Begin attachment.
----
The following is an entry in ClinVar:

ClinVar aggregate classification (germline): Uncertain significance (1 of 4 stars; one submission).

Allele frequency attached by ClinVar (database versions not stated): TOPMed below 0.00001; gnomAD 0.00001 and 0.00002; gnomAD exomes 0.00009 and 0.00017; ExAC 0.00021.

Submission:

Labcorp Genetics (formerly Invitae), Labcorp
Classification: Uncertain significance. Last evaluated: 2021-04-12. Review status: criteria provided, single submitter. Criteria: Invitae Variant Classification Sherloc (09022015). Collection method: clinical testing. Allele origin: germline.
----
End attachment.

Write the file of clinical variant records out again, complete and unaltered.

The following is an entry in ClinVar:

ClinVar aggregate classification (germline): Uncertain significance (1 of 4 stars; one submission).

Allele frequency attached by ClinVar (database versions not stated): TOPMed below 0.00001; gnomAD 0.00001 and 0.00002; gnomAD exomes 0.00009 and 0.00017; ExAC 0.00021.

Submission:

Labcorp Genetics (formerly Invitae), Labcorp
Classification: Uncertain significance. Last evaluated: 2021-04-12. Review status: criteria provided, single submitter. Criteria: Invitae Variant Classification Sherloc (09022015). Collection method: clinical testing. Allele origin: germline.